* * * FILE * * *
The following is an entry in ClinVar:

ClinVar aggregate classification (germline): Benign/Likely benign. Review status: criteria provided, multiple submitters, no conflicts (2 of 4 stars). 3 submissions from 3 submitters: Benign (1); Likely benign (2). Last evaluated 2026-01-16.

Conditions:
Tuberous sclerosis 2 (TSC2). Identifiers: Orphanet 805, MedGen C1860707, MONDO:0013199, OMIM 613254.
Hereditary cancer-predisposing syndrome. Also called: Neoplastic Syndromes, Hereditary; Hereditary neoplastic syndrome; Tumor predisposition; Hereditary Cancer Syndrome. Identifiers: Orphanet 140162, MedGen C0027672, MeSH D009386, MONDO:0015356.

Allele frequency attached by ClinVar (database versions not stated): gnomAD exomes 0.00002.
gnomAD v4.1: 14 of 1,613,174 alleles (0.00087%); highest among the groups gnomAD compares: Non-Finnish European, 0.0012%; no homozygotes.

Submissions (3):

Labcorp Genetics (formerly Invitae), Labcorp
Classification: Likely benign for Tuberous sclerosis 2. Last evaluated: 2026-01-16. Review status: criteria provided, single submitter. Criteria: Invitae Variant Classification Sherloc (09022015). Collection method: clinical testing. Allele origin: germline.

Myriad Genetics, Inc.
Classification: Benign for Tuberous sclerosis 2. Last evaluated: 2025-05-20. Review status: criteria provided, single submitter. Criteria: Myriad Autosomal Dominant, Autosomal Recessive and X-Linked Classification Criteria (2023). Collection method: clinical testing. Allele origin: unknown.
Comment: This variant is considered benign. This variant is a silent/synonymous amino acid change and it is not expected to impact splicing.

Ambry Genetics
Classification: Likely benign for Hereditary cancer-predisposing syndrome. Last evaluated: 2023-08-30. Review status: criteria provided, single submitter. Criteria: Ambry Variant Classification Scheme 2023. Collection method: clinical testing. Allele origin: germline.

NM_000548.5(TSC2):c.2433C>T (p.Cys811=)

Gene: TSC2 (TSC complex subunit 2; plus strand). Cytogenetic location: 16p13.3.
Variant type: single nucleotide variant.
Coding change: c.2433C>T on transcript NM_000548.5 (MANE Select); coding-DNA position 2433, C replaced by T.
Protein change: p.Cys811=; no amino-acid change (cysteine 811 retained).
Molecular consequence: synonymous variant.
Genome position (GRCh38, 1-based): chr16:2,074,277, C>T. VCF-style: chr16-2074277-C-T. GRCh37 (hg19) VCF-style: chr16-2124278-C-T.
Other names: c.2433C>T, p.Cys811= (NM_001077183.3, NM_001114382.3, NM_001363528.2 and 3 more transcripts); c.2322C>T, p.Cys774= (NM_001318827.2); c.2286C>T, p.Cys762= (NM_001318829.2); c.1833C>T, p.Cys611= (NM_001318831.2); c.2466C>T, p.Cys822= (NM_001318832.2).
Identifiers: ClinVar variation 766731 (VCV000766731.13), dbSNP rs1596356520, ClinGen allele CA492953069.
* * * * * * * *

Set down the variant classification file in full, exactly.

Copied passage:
The following is an entry in ClinVar:

ClinVar aggregate classification (germline): Benign/Likely benign. Review status: criteria provided, multiple submitters, no conflicts (2 of 4 stars). 3 submissions from 3 submitters: Benign (1); Likely benign (2). Last evaluated 2026-01-16.

Conditions:
Tuberous sclerosis 2 (TSC2). Identifiers: Orphanet 805, MedGen C1860707, MONDO:0013199, OMIM 613254.
Hereditary cancer-predisposing syndrome. Also called: Neoplastic Syndromes, Hereditary; Hereditary neoplastic syndrome; Tumor predisposition; Hereditary Cancer Syndrome. Identifiers: Orphanet 140162, MedGen C0027672, MeSH D009386, MONDO:0015356.

Allele frequency attached by ClinVar (database versions not stated): gnomAD exomes 0.00002.
gnomAD v4.1: 14 of 1,613,174 alleles (0.00087%); highest among the groups gnomAD compares: Non-Finnish European, 0.0012%; no homozygotes.

Submissions (3):

Labcorp Genetics (formerly Invitae), Labcorp
Classification: Likely benign for Tuberous sclerosis 2. Last evaluated: 2026-01-16. Review status: criteria provided, single submitter. Criteria: Invitae Variant Classification Sherloc (09022015). Collection method: clinical testing. Allele origin: germline.

Myriad Genetics, Inc.
Classification: Benign for Tuberous sclerosis 2. Last evaluated: 2025-05-20. Review status: criteria provided, single submitter. Criteria: Myriad Autosomal Dominant, Autosomal Recessive and X-Linked Classification Criteria (2023). Collection method: clinical testing. Allele origin: unknown.
Comment: This variant is considered benign. This variant is a silent/synonymous amino acid change and it is not expected to impact splicing.

Ambry Genetics
Classification: Likely benign for Hereditary cancer-predisposing syndrome. Last evaluated: 2023-08-30. Review status: criteria provided, single submitter. Criteria: Ambry Variant Classification Scheme 2023. Collection method: clinical testing. Allele origin: germline.

NM_000548.5(TSC2):c.2433C>T (p.Cys811=)

Gene: TSC2 (TSC complex subunit 2; plus strand). Cytogenetic location: 16p13.3.
Variant type: single nucleotide variant.
Coding change: c.2433C>T on transcript NM_000548.5 (MANE Select); coding-DNA position 2433, C replaced by T.
Protein change: p.Cys811=; no amino-acid change (cysteine 811 retained).
Molecular consequence: synonymous variant.
Genome position (GRCh38, 1-based): chr16:2,074,277, C>T. VCF-style: chr16-2074277-C-T. GRCh37 (hg19) VCF-style: chr16-2124278-C-T.
Other names: c.2433C>T, p.Cys811= (NM_001077183.3, NM_001114382.3, NM_001363528.2 and 3 more transcripts); c.2322C>T, p.Cys774= (NM_001318827.2); c.2286C>T, p.Cys762= (NM_001318829.2); c.1833C>T, p.Cys611= (NM_001318831.2); c.2466C>T, p.Cys822= (NM_001318832.2).
Identifiers: ClinVar variation 766731 (VCV000766731.13), dbSNP rs1596356520, ClinGen allele CA492953069.